In subsequent decades, several naturalists and explorers described 40 wildcat specimens collected in European, African and Asian range countries. In the 1940s, the taxonomist Reginald Innes Pocock reviewed the collection of wildcat skins and skulls in the Natural History Museum, London, and designated seven F. silvestris subspecies from Europe to Asia Minor, and 25 F. lybica subspecies from Africa, and West to Central Asia. Pocock differentiated the:
- Forest wildcat subspecies (silvestris group)
- Steppe wildcat subspecies (ornata-caudata group): is distinguished from the forest wildcat by being smaller, with comparatively lighter fur colour, and longer and more sharply-pointed tails. The domestic cat is thought to have derived from this group.
- Bush wildcat subspecies (ornata-lybica group): is distinguished from the steppe wildcat by paler fur, well-developed spot patterns and bands.
|Species and subspecies||Characteristics||Image|
|European wildcat (F. silvestris) Schreber, 1777; syn. F. s. ferus Erxleben, 1777; obscura Desmarest, 1820; hybrida Fischer, 1829; ferox Martorelli, 1896; morea Trouessart, 1904; grampia Miller, 1907; tartessia Miller, 1907; molisana Altobello, 1921; reyi Lavauden, 1929; jordansi Schwarz, 1930; euxina Pocock, 1943; cretensis Haltenorth, 1953||This species and the nominate subspecies has dark gray fur with distinct transverse stripes on the sides and a bushy tail with a rounded black tip.|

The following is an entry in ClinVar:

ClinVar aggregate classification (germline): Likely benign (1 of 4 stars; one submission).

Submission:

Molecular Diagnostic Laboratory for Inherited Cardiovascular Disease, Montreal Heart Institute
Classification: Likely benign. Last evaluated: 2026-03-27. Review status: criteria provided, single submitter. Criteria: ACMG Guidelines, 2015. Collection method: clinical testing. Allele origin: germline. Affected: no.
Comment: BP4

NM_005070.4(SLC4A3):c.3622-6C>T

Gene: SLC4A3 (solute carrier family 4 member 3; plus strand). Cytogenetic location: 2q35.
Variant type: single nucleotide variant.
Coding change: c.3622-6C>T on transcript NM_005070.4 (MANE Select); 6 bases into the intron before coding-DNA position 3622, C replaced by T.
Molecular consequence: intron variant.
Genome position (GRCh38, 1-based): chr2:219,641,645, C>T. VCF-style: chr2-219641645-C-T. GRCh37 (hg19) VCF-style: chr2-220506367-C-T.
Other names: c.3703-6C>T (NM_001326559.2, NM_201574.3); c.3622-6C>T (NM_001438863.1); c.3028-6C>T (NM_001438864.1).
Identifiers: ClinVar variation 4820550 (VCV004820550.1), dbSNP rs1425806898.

|Caucasian wildcat (F. s. caucasica) Satunin, 1905; syn. trapezia Blackler, 1916||This subspecies is light gray with well developed patterns on the head and back and faint transverse bands and spots on the sides. The tail has three distinct black transverse rings.|
|African wildcat (F. lybica) Forster, 1780; syn. F. l. ocreata Gmelin, 1791; nubiensis Kerr, 1792; maniculata Temminck, 1824; mellandi Schwann, 1904; rubida Schwann, 1904; ugandae Schwann, 1904; mauritana Cabrera, 1906; nandae Heller, 1913; taitae Heller, 1913; nesterovi Birula, 1916; iraki Cheesman, 1921; hausa Thomas and Hinton, 1921; griselda Thomas, 1926; brockmani Pocock, 1944; foxi Pocock, 1944; pyrrhus Pocock, 1944; gordoni Harrison, 1968||This species and the nominate subspecies has pale, buffish or light-grayish fur with a tinge of red on the dorsal band; the length of its pointed tail is about two-thirds of the head to body size.|